Oh yes, yes, yes. Our cat Eric is insured on a life long policy and in 2008 he had to have his thyroid gland removed. Unfortunately, this also damaged the parathyroid glands resulting in the necessity for daily doses of AT10 to force the body to absorb calcium from his food. I claimed for the costs of the surgery and after what seemed like a lifetime, we actually received the cheque from E&L. Since then we have been paying for the AT10 ourselves @£70 per bottle as a gesture of good will in return for them paying the major bills. We get through 4-5 bottles per year. A few weeks ago I claimed for one bottle of AT10 as a one off as we had had a lot of expense. I was then told that they could not pay as we had not covered the £75 excess for the year. It transpired that most companies insist on an annual excess before they will pay out. At that, I totted up how much we had paid out and not claimed for during this year in respect of the removal of the thyroid gland and claimed for the lot. We were then told that the excess was actually now £235 as we had not paid any excess since day one on this condition thus the excess had been rolled up. I then proved that they had deducted the excess from the original payout so they then reduced the alleged excess by £75.
The moral of this story is; If you are considering insuring with E&L, DONT. If you are already trapped with an ongoing claim, keep all documentation & vets invoices because you will need them. If you have a lifetime cover, make sure you claim for every single item of expenditure because they will deduct £75 every year. If you don't have to claim for a while, they will roll up those annual excesses and ambush you with them when you do eventually claim so, be aware. If you are insured but not in mid claim, get out now. Eric also has diabetes and we have been paying for Insulin and syringes ourselves but no more. I am now totting up ALL unclaimed costs since the policy began and going for that. All good will has now evaporated.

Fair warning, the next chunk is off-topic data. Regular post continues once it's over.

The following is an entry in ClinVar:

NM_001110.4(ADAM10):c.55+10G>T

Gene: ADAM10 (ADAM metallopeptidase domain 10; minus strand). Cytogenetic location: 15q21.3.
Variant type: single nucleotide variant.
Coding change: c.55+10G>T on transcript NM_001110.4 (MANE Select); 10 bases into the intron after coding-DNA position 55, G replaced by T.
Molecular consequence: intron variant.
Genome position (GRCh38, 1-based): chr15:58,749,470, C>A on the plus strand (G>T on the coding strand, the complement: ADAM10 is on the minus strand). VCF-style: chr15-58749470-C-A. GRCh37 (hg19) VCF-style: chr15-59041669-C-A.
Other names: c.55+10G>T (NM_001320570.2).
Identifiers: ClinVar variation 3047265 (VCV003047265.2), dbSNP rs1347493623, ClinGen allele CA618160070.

Our vet also drew a sharp intake of breath when we first told him who Eric was insured with and we too have to pay the bill ourselves because they cannot afford to wait while E&L faff around pontificating on whether to pay up.
I could wax lyrical about this company but, I am now at the point where I am referring the matter to the Insurance Ombudsman over their policy on excess and for the shortfall in payment due to this "rolled up excess".
YOU HAVE BEEN WARNED